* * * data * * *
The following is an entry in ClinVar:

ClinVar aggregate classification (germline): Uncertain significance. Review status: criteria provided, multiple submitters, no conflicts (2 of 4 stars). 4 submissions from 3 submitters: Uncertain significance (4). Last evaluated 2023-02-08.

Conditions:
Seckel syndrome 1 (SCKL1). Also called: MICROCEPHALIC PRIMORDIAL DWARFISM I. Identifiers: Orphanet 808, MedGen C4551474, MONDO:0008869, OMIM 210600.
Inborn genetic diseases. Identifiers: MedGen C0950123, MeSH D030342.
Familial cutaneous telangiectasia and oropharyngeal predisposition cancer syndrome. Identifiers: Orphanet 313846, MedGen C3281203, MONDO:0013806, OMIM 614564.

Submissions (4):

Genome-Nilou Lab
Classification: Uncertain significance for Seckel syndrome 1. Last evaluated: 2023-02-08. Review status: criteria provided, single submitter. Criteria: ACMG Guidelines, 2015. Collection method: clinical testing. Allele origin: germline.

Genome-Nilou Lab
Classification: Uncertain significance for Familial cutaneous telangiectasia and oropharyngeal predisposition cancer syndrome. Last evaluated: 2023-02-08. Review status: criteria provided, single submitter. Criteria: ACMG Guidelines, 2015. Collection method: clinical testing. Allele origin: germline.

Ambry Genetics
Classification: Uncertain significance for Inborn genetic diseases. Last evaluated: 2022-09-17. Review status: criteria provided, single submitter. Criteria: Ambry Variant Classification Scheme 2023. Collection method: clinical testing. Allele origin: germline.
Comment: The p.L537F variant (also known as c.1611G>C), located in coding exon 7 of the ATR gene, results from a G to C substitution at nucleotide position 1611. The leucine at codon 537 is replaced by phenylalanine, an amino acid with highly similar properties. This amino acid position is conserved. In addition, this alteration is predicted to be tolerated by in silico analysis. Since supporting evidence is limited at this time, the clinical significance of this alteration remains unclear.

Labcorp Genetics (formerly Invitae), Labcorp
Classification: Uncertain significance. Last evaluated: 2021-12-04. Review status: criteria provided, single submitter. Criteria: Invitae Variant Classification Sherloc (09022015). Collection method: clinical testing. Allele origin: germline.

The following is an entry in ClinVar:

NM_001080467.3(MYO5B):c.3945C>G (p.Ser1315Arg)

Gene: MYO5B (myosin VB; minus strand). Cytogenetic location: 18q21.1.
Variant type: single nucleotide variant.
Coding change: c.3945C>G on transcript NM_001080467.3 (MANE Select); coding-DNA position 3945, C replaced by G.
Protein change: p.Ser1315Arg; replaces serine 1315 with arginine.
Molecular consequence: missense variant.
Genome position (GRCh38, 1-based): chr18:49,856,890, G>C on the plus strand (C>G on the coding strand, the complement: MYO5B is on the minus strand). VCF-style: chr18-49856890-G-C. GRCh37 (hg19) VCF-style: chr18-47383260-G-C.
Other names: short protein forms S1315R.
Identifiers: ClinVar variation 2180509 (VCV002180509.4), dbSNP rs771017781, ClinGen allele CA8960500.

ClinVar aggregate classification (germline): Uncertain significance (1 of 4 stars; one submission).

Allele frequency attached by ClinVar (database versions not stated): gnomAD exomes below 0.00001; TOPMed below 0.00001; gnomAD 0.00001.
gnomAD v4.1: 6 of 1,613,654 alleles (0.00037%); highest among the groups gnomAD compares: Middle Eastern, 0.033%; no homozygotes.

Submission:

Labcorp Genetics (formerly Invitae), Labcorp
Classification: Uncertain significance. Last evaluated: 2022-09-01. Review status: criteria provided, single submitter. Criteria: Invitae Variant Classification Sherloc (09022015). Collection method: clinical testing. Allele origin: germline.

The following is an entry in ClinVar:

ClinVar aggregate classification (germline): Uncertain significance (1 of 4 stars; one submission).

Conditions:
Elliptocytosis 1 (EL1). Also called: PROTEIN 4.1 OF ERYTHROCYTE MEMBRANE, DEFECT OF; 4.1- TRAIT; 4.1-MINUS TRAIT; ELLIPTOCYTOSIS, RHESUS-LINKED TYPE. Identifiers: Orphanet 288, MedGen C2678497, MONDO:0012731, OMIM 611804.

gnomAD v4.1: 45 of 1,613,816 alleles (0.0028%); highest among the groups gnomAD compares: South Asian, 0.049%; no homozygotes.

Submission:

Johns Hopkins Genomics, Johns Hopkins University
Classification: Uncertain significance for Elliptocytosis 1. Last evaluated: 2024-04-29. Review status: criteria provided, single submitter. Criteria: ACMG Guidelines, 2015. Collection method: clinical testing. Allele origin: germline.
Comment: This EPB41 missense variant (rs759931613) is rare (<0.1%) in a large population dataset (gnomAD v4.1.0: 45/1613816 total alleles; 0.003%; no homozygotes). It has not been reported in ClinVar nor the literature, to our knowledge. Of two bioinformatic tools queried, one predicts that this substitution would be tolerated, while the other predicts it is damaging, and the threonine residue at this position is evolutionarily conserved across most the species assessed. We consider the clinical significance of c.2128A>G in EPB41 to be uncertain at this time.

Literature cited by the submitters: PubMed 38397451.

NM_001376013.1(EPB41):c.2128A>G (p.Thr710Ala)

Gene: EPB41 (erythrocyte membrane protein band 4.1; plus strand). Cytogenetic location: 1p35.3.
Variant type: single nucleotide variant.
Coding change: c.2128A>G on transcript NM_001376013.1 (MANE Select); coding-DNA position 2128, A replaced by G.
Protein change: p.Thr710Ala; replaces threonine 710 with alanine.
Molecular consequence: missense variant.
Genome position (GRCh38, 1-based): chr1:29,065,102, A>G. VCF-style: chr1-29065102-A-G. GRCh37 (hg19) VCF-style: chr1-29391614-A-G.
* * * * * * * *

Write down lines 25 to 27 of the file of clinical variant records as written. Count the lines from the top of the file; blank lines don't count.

Other names: short protein forms S1315R.
Identifiers: ClinVar variation 2180509 (VCV002180509.4), dbSNP rs771017781, ClinGen allele CA8960500.

ClinVar aggregate classification (germline): Uncertain significance (1 of 4 stars; one submission).